Monday, June 15, 2009

A Swell, Swingin' Time

June 5th was a day for traveling back in time, to the glory days of the Roaring Twenties. Ryan and a few friends joined me on a ferry trip across NY Harbour to Governor's Island, an old coast guard community that had since been abandoned.

It's back with lots of activities though, and tours through its many historical landmarks. I was amazed at how beautiful the island was; there were colonial homes surrounded by plush green grass. Towering trees that created an ethereal canopy of dappled rays of sun, and a path along the coast overlooking the NY skyline and Lady Liberty herself.

In one of the canopied clearings, there was a great lawn where the old timey "Dreamland Band" played merry tunes, which drifted eerily out of speakers and a microphone straight from the '20s, like the voice of a ghostly folly. It was so surreal, entering this grassy, heavenly-lit utopia of women in swaying dresses, fine lace and Japanese parasols, swinging happily with their dapper gentleman, who looked stately in their summer suits and hats.

I was of course, dressed for the occasion, as it seems both my look and personality are strangely akin to the flappers of the '20s. Perhaps I am stuck in the wrong era (or is it evidence of a past life?) Nevertheless, I couldn't pass up the opportunity to embody the swell, modern-minded gal of our country's earliest history. I draped myself in grandma's pearls, a frilly smock, and cloche hat, and hit the dance floor with Agathe.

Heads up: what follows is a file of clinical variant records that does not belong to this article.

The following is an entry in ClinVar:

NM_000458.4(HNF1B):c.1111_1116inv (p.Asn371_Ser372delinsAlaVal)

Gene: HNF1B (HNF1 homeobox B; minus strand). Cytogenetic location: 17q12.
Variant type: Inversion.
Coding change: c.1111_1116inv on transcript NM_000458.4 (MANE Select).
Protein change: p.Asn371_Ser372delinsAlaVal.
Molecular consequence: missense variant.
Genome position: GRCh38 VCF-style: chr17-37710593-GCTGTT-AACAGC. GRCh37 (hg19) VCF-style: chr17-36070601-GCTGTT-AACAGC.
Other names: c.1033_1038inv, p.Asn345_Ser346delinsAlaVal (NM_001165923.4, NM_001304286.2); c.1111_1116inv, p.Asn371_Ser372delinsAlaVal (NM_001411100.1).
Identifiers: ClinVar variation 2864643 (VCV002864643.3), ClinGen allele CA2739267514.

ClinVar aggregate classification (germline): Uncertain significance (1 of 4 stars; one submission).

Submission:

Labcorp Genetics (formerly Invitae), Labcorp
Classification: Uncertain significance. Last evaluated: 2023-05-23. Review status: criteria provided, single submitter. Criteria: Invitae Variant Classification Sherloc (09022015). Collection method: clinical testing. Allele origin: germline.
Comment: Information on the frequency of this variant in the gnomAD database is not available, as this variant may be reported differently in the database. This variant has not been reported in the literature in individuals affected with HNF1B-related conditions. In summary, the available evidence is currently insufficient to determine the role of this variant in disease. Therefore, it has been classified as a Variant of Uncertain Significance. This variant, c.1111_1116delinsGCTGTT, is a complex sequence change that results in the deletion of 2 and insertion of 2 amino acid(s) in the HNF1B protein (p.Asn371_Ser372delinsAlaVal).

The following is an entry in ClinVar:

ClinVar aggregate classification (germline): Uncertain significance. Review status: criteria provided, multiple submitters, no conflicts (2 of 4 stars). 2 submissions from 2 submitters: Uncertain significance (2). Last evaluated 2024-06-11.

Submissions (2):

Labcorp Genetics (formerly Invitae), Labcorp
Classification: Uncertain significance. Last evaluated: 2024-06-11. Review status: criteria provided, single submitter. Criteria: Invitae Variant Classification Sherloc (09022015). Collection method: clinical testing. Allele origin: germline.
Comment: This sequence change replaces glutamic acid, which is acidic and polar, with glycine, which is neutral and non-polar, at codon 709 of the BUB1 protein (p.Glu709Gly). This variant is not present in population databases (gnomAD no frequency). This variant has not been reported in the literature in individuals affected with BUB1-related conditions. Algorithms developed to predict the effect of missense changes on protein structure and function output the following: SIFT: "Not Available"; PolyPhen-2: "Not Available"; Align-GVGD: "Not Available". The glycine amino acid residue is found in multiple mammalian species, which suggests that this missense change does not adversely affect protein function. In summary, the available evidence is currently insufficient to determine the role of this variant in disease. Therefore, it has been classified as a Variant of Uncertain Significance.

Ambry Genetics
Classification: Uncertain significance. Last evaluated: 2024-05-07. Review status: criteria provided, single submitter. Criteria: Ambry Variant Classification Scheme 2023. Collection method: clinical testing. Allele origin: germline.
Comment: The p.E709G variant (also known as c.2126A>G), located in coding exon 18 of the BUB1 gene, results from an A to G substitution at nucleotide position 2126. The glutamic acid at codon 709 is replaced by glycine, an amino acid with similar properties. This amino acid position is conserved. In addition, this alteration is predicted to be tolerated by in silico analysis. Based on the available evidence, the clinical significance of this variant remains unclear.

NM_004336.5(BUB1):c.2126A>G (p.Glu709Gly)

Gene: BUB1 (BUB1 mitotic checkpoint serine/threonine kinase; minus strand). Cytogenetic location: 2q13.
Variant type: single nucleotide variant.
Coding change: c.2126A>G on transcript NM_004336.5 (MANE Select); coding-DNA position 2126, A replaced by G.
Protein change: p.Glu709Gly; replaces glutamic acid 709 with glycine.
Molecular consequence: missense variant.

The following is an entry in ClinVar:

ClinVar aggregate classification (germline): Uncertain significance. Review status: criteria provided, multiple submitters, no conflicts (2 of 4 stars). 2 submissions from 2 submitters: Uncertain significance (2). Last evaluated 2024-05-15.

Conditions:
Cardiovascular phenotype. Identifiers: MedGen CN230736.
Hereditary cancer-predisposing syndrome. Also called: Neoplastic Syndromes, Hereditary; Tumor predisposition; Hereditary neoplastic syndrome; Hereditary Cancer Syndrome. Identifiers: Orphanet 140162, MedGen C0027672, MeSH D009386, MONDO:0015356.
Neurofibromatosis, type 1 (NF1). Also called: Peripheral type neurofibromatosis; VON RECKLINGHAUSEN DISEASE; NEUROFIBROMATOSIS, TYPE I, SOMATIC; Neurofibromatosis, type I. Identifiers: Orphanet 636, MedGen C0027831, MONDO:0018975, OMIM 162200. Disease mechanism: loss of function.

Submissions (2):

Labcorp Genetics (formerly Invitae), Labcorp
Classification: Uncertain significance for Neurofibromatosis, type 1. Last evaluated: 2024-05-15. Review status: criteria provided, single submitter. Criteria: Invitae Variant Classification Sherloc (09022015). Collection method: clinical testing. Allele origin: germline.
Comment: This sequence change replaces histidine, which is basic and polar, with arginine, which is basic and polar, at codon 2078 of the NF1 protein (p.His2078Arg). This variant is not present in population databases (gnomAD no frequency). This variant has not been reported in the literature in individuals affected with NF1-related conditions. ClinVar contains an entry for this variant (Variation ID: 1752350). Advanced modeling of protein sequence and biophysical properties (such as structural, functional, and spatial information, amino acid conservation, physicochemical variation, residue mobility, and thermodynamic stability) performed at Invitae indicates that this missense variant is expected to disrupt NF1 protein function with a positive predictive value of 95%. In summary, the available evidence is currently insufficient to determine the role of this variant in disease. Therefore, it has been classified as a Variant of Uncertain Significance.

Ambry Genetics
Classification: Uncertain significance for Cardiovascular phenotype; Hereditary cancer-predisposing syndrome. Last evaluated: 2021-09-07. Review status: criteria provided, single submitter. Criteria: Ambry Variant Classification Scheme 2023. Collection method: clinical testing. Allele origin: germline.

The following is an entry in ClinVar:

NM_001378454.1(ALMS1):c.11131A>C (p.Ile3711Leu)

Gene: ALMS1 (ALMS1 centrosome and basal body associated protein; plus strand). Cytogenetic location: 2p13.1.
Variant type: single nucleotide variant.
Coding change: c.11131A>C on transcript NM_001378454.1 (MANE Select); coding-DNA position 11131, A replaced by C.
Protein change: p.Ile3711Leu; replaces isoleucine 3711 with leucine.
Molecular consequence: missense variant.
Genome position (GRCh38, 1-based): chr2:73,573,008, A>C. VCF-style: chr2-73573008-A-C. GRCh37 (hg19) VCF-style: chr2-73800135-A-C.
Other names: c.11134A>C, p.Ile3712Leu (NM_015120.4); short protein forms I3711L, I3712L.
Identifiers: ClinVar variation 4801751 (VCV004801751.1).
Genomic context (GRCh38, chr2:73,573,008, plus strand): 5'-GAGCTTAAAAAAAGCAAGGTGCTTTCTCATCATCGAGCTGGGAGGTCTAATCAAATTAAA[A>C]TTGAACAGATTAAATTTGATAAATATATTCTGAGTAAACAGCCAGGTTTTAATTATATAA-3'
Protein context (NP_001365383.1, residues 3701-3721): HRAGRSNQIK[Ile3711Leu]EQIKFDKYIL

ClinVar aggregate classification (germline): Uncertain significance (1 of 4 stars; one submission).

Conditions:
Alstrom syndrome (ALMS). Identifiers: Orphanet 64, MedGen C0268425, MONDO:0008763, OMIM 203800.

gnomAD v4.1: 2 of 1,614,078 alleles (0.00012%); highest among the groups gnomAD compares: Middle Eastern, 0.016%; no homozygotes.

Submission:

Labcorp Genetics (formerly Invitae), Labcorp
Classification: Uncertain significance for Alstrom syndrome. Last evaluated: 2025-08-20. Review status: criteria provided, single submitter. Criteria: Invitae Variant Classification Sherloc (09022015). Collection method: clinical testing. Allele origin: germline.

Later, Ryan and I attempted the waltz (which I must say, wasn't half bad!) I'll admit rather romantically that this was almost fairytale in nature, swaying with my beau to the tune of a swooning clarinet, apart from the time we stepped on eachother's feet and snickered to ourselved in olde "News on the March" announcer voices.

Those who weren't dancing as if they were simply plucked from the era itself, were content to lounge on blankets in the grass, picking on picnic food and chattering amongst one another. It was like a real, moving exhibit of a Seurat painting.

A white tent sold summer cocktails of St. Germains and champagne, the suspendered bartenders using long, slender carafes to carefully mix the bubbling beverages. In turn, each patron was given a recipe card with scandalous 1920's risque photograph of a curvacious flapper in her under linens, either coquettishly posing or armed with a horse whip. Oh, how scandalous!

Unfortunately, we didn't have much time to explore, but what little I saw has enticed me to visit again very soon!

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